Keep in mind, leaf petioles are short so you will need to make some leaf adjustments to eliminate the need for daily floral tube refilling…
Tip: Cut leaf away from both sides of the midrib to submerge the leaf further inside the tube for less refilling. In the photo above, I was able to submerge the leaf stem half way down the floral tube by cutting away the leaf.
When cutting around the midrib, it’s easiest to do this from the back where the midrib sticks out. This egg was located toward the bottom of the leaf so I wasn’t able to submerge the stem as deep:
Submerging the midrib 1/3 to 1/2 way down the tube will suffice as one leaf will not absorb much water compared to a stem cutting. This method eliminates having to transfer baby caterpillars to new milkweed after hatching:
Why Not Bring in Eggs on Stem Cuttings or Plants?
- Hard to Keep Track of Small Caterpillars
- If any eggs have been parasitized by wasps, you might not notice them after they turn dark
- It’s hard to clean cuttings/plants properly while avoiding monarch eggs
If you find the perfect cutting and want to skip the single-leaf step, that’s definitely an option too:
However, hatching them in food containers or on single leaf cuttings will make it easier to keep track of your newborn caterpillars 🐛 🐛 🐛 🔍
Protect Your Eggs
You can keep these mini-greenhouse hatcheries (food containers) almost anywhere, but don’t place them in direct sun. 🌞 🍳 😱
If your eggs are indoors in a mesh cage, I would suggest temps of at least 73°F during the day.
I keep our mesh cages in a 3-season porch, where the windows are left open most of the season so it doesn’t get too stuffy. This exposes the developing monarchs to natural levels of heat and humidity, without exposing them to extreme conditions like wind and soaking rains.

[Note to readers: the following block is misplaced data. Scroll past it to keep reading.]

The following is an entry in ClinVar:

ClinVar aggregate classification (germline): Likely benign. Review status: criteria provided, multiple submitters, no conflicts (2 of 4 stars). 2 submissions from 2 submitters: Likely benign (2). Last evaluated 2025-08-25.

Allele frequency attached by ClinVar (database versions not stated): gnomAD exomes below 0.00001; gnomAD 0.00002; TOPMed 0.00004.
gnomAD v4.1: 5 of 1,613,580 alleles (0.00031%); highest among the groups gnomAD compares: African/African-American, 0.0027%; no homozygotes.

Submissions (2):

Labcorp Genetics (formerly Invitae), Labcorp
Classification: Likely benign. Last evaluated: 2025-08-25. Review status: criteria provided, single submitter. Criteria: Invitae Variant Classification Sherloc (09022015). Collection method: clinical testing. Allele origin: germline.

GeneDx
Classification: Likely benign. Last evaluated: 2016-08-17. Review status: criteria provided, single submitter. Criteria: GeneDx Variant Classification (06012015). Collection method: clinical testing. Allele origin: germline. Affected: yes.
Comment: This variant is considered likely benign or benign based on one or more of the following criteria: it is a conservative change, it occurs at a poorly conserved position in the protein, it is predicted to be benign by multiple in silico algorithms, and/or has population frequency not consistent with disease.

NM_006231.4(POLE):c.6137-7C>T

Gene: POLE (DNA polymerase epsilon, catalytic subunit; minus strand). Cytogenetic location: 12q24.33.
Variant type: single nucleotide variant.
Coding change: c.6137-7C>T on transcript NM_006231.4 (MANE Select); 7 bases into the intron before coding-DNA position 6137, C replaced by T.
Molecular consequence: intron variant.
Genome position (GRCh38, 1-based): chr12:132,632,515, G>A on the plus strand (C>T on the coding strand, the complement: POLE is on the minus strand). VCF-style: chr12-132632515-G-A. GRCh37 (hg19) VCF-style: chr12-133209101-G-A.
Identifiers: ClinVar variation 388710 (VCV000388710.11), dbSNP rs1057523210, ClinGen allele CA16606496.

The monarchs need environmental cues so they know it’s time to migrate. If your only option is raising indoors, raise by a window for natural lighting and open it whenever possible.
Our porched eggs and caterpillars get adequate light, but they’re not in all-day sun and I always make sure the clear viewing window on our mesh cages is turned away from direct 🌞 so it can’t magnify heat…we actually had a chrysalis that started melting from this!
During the 🐶 days of summer, we bring the cages indoors if temps go over 95°F. If the overnight low is below 50° F we will do the same…how come?
Cold temperatures slow down metamorphosis. This can be a serious issue around the fall migration because butterflies need to leave before it gets too cold to take flight.
Don’t put your eggs in a cage where there are already butterflies or chrysalises about to hatch. Adult butterflies can spread disease spores on to the milkweed below, and your baby caterpillars will ingest them. This can potentially disfigure them and produce sickly butterflies.
Water for Eggs?
Mesh Cages– Mist the milkweed leaves daily (water from a spray bottle) while you wait for your eggs to hatch. Just a couple quick sprays of water each morning will keep the eggs hydrated and can also wash away potential disease spores.
Sealed Food Containers– these hold in more moisture so mist only if it looks like the leaves are starting to dry out. On average, I spray the leaves inside the food container once before the caterpillars hatch.
Now we wait for your cream-colored eggs to darken, signaling the impending birth of your baby monarch caterpillars…
For further assistance with monarch eggs and raising healthy butterflies through the monarch life cycle, a ✬✬✬✬✬ rated PDF download on How To Raise More Monarchs, with Less Effort is available for purchase HERE